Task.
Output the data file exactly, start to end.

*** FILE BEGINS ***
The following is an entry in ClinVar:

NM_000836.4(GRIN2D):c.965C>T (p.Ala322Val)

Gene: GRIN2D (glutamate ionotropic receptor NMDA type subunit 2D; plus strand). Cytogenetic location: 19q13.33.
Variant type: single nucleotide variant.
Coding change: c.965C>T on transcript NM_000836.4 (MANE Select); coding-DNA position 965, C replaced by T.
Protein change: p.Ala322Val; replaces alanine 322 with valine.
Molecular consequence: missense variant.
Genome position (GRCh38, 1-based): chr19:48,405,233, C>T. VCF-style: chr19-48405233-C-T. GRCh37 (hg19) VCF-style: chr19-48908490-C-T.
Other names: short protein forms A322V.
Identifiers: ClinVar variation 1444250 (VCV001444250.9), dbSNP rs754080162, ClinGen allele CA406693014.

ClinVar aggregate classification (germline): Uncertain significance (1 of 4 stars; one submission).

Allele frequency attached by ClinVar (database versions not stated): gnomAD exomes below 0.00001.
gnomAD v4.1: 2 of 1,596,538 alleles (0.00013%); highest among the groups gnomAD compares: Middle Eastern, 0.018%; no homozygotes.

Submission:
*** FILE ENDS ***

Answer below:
The following is an entry in ClinVar:

NM_000836.4(GRIN2D):c.965C>T (p.Ala322Val)

Gene: GRIN2D (glutamate ionotropic receptor NMDA type subunit 2D; plus strand). Cytogenetic location: 19q13.33.
Variant type: single nucleotide variant.
Coding change: c.965C>T on transcript NM_000836.4 (MANE Select); coding-DNA position 965, C replaced by T.
Protein change: p.Ala322Val; replaces alanine 322 with valine.
Molecular consequence: missense variant.
Genome position (GRCh38, 1-based): chr19:48,405,233, C>T. VCF-style: chr19-48405233-C-T. GRCh37 (hg19) VCF-style: chr19-48908490-C-T.
Other names: short protein forms A322V.
Identifiers: ClinVar variation 1444250 (VCV001444250.9), dbSNP rs754080162, ClinGen allele CA406693014.

ClinVar aggregate classification (germline): Uncertain significance (1 of 4 stars; one submission).

Allele frequency attached by ClinVar (database versions not stated): gnomAD exomes below 0.00001.
gnomAD v4.1: 2 of 1,596,538 alleles (0.00013%); highest among the groups gnomAD compares: Middle Eastern, 0.018%; no homozygotes.

Submission: